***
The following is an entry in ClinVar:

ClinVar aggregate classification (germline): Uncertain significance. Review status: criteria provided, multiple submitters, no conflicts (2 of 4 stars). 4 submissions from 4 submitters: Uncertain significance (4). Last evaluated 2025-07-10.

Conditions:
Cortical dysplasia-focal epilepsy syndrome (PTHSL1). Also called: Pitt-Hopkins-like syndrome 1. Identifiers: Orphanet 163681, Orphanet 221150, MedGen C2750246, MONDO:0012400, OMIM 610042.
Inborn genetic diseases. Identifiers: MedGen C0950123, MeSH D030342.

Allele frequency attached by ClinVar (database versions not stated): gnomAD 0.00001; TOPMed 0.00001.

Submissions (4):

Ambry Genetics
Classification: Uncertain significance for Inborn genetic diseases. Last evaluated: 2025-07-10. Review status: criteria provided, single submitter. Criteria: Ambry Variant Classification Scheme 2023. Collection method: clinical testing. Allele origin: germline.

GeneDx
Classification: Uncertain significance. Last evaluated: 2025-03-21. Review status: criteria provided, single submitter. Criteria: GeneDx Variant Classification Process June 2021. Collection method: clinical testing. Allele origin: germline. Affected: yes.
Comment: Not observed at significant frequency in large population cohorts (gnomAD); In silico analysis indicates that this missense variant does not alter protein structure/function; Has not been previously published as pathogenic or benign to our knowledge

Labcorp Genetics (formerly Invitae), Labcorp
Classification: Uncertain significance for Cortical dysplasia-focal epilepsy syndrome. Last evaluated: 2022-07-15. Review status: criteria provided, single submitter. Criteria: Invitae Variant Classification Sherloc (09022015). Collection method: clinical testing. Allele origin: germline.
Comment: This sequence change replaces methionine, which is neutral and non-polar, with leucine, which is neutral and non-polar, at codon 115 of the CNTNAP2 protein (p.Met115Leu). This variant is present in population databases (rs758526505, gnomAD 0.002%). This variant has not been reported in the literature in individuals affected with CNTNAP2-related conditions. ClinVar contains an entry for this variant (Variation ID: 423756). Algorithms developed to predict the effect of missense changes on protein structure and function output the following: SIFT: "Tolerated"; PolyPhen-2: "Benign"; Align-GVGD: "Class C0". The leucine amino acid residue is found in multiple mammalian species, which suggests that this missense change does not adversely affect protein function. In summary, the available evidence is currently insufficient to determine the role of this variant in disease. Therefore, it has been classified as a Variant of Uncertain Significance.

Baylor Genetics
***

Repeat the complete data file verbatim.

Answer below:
The following is an entry in ClinVar:

ClinVar aggregate classification (germline): Uncertain significance. Review status: criteria provided, multiple submitters, no conflicts (2 of 4 stars). 4 submissions from 4 submitters: Uncertain significance (4). Last evaluated 2025-07-10.

Conditions:
Cortical dysplasia-focal epilepsy syndrome (PTHSL1). Also called: Pitt-Hopkins-like syndrome 1. Identifiers: Orphanet 163681, Orphanet 221150, MedGen C2750246, MONDO:0012400, OMIM 610042.
Inborn genetic diseases. Identifiers: MedGen C0950123, MeSH D030342.

Allele frequency attached by ClinVar (database versions not stated): gnomAD 0.00001; TOPMed 0.00001.

Submissions (4):

Ambry Genetics
Classification: Uncertain significance for Inborn genetic diseases. Last evaluated: 2025-07-10. Review status: criteria provided, single submitter. Criteria: Ambry Variant Classification Scheme 2023. Collection method: clinical testing. Allele origin: germline.

GeneDx
Classification: Uncertain significance. Last evaluated: 2025-03-21. Review status: criteria provided, single submitter. Criteria: GeneDx Variant Classification Process June 2021. Collection method: clinical testing. Allele origin: germline. Affected: yes.
Comment: Not observed at significant frequency in large population cohorts (gnomAD); In silico analysis indicates that this missense variant does not alter protein structure/function; Has not been previously published as pathogenic or benign to our knowledge

Labcorp Genetics (formerly Invitae), Labcorp
Classification: Uncertain significance for Cortical dysplasia-focal epilepsy syndrome. Last evaluated: 2022-07-15. Review status: criteria provided, single submitter. Criteria: Invitae Variant Classification Sherloc (09022015). Collection method: clinical testing. Allele origin: germline.
Comment: This sequence change replaces methionine, which is neutral and non-polar, with leucine, which is neutral and non-polar, at codon 115 of the CNTNAP2 protein (p.Met115Leu). This variant is present in population databases (rs758526505, gnomAD 0.002%). This variant has not been reported in the literature in individuals affected with CNTNAP2-related conditions. ClinVar contains an entry for this variant (Variation ID: 423756). Algorithms developed to predict the effect of missense changes on protein structure and function output the following: SIFT: "Tolerated"; PolyPhen-2: "Benign"; Align-GVGD: "Class C0". The leucine amino acid residue is found in multiple mammalian species, which suggests that this missense change does not adversely affect protein function. In summary, the available evidence is currently insufficient to determine the role of this variant in disease. Therefore, it has been classified as a Variant of Uncertain Significance.

Baylor Genetics